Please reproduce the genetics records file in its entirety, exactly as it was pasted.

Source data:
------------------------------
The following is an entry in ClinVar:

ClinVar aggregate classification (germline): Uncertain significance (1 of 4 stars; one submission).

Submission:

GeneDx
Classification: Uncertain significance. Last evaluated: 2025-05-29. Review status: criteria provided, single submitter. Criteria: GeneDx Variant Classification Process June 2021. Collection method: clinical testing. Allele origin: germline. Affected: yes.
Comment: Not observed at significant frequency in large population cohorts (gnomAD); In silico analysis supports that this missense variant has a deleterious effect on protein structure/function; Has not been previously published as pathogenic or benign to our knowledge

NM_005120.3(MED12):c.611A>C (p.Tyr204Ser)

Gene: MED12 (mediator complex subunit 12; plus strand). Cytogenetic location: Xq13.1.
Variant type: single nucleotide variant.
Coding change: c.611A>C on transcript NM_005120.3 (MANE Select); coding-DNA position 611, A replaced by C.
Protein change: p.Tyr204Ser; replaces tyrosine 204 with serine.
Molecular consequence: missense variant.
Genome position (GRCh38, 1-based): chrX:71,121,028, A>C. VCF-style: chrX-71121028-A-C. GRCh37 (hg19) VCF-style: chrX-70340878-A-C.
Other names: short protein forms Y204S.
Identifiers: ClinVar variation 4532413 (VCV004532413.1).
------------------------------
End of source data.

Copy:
The following is an entry in ClinVar:

ClinVar aggregate classification (germline): Uncertain significance (1 of 4 stars; one submission).

Submission:

GeneDx
Classification: Uncertain significance. Last evaluated: 2025-05-29. Review status: criteria provided, single submitter. Criteria: GeneDx Variant Classification Process June 2021. Collection method: clinical testing. Allele origin: germline. Affected: yes.
Comment: Not observed at significant frequency in large population cohorts (gnomAD); In silico analysis supports that this missense variant has a deleterious effect on protein structure/function; Has not been previously published as pathogenic or benign to our knowledge

NM_005120.3(MED12):c.611A>C (p.Tyr204Ser)

Gene: MED12 (mediator complex subunit 12; plus strand). Cytogenetic location: Xq13.1.
Variant type: single nucleotide variant.
Coding change: c.611A>C on transcript NM_005120.3 (MANE Select); coding-DNA position 611, A replaced by C.
Protein change: p.Tyr204Ser; replaces tyrosine 204 with serine.
Molecular consequence: missense variant.
Genome position (GRCh38, 1-based): chrX:71,121,028, A>C. VCF-style: chrX-71121028-A-C. GRCh37 (hg19) VCF-style: chrX-70340878-A-C.
Other names: short protein forms Y204S.
Identifiers: ClinVar variation 4532413 (VCV004532413.1).